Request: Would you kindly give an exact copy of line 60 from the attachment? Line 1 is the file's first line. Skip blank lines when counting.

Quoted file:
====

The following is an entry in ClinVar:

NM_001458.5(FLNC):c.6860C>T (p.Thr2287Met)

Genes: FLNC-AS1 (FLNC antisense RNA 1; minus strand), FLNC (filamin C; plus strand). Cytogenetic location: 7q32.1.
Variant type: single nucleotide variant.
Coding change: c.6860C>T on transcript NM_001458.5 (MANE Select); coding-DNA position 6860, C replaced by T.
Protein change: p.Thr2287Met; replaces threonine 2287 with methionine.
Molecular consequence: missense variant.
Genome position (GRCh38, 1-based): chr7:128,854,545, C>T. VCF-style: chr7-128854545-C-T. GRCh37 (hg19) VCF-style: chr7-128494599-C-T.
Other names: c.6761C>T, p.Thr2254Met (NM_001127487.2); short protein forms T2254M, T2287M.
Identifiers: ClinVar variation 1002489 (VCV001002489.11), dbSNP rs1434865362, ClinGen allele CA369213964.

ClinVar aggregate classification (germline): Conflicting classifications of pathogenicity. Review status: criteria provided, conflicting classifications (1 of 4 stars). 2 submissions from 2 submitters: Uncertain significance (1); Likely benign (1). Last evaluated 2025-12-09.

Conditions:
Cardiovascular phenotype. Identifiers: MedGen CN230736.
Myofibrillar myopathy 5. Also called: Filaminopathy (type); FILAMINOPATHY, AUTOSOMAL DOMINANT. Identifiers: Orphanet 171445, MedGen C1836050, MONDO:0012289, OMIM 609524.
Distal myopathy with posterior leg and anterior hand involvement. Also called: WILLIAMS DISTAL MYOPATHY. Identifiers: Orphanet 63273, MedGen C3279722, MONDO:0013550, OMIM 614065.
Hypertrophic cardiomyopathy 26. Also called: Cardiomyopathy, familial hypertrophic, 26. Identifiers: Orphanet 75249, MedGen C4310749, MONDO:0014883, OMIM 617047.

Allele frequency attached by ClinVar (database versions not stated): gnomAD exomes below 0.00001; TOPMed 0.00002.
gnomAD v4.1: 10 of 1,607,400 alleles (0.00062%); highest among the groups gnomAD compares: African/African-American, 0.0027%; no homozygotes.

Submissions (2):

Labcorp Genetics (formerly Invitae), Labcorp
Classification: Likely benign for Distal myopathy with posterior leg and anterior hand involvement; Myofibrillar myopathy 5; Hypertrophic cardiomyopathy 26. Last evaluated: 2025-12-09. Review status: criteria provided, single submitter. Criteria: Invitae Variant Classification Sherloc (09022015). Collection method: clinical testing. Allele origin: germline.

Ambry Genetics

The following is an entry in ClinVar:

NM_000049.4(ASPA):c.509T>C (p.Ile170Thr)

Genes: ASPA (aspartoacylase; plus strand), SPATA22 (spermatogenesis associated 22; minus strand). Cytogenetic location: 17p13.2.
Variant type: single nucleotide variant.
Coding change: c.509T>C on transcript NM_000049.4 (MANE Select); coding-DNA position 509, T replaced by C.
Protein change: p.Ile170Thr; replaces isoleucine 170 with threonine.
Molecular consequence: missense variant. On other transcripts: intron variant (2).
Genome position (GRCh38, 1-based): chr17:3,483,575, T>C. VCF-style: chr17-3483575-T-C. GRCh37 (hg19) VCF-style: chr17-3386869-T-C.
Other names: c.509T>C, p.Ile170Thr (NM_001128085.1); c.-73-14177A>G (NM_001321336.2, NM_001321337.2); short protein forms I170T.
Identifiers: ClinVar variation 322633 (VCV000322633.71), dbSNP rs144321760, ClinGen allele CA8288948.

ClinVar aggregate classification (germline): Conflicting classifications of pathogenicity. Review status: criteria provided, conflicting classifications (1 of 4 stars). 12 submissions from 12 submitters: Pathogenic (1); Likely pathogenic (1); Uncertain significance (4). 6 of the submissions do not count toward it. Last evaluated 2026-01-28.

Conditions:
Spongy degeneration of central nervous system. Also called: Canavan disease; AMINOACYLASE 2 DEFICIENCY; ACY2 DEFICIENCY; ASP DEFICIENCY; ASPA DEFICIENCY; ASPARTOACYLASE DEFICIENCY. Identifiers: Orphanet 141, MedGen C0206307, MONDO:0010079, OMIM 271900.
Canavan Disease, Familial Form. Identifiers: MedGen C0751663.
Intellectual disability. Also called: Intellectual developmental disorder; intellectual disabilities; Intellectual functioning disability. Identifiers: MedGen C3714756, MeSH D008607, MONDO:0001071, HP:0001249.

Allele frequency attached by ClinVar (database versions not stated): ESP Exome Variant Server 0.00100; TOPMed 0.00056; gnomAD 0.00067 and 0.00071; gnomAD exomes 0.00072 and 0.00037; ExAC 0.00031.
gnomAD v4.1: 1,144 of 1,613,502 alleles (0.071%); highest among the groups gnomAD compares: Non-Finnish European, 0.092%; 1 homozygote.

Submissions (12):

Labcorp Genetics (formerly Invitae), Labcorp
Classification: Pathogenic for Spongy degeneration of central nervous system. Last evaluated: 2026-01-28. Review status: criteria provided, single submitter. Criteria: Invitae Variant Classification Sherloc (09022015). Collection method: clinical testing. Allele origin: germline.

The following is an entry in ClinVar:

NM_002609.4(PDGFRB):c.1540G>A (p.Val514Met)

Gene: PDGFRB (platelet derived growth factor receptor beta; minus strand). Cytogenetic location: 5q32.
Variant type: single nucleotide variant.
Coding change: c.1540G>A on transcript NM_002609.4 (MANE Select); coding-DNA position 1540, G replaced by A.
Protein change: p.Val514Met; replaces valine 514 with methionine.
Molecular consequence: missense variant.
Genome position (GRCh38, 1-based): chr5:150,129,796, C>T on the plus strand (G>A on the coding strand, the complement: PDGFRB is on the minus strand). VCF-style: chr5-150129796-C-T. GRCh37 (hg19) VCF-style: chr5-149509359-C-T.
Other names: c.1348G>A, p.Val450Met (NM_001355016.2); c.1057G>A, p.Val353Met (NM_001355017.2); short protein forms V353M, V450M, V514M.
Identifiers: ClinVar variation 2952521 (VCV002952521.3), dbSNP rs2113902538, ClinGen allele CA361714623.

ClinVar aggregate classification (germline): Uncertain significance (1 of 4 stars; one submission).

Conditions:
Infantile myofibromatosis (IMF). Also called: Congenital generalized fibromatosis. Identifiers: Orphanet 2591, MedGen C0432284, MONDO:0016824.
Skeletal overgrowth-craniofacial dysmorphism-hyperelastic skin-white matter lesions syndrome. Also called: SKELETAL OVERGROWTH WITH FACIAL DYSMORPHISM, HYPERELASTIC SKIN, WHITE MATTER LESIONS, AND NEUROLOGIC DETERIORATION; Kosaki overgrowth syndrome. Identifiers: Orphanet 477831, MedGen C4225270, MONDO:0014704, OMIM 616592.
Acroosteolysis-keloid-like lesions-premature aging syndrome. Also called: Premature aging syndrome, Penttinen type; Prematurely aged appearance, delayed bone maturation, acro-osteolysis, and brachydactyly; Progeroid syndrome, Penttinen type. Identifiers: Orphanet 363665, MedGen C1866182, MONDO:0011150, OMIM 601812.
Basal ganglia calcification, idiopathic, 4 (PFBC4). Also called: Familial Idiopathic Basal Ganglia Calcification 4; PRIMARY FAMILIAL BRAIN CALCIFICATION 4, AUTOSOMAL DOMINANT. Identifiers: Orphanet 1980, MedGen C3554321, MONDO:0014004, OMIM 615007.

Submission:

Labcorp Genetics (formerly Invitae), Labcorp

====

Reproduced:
Labcorp Genetics (formerly Invitae), Labcorp